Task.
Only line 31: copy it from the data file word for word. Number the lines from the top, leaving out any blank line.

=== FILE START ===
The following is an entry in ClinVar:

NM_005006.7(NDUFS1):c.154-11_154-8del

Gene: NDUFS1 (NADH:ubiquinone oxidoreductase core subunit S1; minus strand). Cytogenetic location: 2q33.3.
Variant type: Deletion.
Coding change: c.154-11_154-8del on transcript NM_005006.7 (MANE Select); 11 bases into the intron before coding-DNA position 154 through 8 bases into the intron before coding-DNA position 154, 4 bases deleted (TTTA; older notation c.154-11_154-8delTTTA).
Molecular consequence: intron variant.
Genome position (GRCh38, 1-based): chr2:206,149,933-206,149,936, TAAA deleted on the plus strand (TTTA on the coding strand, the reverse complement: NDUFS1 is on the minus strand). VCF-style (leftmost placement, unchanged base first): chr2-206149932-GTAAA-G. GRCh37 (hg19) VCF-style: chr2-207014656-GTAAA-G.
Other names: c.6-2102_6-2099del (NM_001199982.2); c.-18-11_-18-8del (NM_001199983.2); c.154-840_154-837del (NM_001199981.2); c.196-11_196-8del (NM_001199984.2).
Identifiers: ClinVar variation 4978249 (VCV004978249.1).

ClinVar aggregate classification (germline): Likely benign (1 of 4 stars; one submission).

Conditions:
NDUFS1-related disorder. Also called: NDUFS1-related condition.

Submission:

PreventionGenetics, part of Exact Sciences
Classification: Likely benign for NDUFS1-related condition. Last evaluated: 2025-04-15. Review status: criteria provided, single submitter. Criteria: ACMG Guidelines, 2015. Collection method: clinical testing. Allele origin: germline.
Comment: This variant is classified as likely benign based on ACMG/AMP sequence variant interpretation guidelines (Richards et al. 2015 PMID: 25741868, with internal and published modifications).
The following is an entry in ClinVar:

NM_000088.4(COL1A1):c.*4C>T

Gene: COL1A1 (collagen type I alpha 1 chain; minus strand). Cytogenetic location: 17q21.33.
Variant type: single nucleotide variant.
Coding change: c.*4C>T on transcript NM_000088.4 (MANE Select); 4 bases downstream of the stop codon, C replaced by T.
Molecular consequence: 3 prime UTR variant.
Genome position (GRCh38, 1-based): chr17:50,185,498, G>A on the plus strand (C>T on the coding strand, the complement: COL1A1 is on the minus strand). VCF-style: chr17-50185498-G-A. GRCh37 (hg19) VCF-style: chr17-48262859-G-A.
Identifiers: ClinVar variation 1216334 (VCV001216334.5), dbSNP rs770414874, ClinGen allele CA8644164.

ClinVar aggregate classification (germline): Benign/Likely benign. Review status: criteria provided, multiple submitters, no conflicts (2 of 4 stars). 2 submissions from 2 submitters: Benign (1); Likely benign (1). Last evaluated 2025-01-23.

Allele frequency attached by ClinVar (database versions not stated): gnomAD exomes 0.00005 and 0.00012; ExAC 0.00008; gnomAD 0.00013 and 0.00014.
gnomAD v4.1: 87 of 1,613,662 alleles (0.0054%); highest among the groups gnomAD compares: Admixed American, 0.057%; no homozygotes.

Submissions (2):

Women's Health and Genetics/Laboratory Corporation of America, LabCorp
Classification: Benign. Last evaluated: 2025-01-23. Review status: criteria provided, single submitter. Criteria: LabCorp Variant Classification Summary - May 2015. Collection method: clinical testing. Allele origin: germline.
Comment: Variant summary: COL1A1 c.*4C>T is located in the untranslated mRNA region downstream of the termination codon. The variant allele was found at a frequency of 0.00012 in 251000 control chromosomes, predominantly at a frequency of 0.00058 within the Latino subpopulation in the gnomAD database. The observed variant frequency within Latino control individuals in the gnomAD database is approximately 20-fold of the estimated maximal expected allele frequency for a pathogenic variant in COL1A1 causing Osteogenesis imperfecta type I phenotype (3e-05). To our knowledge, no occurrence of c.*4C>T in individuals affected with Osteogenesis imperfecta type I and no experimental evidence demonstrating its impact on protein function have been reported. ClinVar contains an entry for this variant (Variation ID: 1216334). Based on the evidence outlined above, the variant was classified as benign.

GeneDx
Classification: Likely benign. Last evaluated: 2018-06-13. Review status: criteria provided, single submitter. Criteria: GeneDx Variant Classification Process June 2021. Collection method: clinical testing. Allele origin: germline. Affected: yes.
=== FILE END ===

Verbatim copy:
Comment: Variant summary: COL1A1 c.*4C>T is located in the untranslated mRNA region downstream of the termination codon. The variant allele was found at a frequency of 0.00012 in 251000 control chromosomes, predominantly at a frequency of 0.00058 within the Latino subpopulation in the gnomAD database. The observed variant frequency within Latino control individuals in the gnomAD database is approximately 20-fold of the estimated maximal expected allele frequency for a pathogenic variant in COL1A1 causing Osteogenesis imperfecta type I phenotype (3e-05). To our knowledge, no occurrence of c.*4C>T in individuals affected with Osteogenesis imperfecta type I and no experimental evidence demonstrating its impact on protein function have been reported. ClinVar contains an entry for this variant (Variation ID: 1216334). Based on the evidence outlined above, the variant was classified as benign.